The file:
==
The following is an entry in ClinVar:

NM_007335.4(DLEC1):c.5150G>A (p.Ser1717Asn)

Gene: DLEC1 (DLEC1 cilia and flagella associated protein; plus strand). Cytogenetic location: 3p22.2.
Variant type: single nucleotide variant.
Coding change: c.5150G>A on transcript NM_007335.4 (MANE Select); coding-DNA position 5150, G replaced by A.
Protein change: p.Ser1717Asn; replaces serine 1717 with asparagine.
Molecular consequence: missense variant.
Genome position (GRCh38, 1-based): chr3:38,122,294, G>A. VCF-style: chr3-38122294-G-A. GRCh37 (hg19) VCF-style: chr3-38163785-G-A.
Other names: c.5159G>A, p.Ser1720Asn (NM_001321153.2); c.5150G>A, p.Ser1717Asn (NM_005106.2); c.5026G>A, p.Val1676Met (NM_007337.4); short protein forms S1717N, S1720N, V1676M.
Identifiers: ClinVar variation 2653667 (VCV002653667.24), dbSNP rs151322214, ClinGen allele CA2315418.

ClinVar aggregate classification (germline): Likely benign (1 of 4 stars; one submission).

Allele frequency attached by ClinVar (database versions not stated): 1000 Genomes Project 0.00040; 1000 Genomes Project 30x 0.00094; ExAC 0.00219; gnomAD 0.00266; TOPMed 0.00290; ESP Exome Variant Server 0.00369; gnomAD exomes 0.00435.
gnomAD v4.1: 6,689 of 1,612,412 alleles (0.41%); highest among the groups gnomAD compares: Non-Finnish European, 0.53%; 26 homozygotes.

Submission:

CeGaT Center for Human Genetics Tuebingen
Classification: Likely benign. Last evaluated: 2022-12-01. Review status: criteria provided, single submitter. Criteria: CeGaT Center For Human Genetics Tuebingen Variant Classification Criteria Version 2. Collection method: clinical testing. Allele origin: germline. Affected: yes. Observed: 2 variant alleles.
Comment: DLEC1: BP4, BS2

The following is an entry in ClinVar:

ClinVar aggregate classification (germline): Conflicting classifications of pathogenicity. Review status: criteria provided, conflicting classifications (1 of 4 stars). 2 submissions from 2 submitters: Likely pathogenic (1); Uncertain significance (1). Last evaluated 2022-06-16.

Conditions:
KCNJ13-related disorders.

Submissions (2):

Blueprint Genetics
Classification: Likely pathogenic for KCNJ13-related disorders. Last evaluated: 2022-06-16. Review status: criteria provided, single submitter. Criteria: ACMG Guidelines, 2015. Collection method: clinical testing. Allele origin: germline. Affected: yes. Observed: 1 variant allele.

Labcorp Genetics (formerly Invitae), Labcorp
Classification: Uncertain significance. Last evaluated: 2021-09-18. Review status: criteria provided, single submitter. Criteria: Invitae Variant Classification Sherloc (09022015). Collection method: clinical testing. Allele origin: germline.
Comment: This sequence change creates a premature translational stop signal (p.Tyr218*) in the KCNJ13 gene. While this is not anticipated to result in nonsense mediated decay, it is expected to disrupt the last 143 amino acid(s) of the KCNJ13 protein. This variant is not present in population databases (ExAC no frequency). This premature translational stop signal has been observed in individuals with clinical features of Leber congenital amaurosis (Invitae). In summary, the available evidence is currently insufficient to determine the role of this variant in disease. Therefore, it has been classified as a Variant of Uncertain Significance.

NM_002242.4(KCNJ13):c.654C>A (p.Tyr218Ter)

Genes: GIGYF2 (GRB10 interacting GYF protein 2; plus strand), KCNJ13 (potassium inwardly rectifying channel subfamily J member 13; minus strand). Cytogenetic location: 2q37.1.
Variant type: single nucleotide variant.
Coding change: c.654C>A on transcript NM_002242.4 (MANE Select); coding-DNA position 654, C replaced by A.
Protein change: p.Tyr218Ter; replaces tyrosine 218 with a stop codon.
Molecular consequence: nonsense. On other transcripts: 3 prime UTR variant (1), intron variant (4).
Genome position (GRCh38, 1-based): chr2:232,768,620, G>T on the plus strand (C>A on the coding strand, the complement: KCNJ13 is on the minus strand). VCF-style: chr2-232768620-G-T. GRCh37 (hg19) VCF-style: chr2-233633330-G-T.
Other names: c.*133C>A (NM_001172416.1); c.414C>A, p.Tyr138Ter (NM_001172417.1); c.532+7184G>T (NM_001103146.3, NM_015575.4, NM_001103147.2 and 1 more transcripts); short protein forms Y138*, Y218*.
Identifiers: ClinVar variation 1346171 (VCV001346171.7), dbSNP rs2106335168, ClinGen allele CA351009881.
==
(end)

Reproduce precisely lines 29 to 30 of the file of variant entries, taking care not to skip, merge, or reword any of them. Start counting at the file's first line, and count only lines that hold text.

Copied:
Genes: GIGYF2 (GRB10 interacting GYF protein 2; plus strand), KCNJ13 (potassium inwardly rectifying channel subfamily J member 13; minus strand). Cytogenetic location: 2q37.1.
Variant type: single nucleotide variant.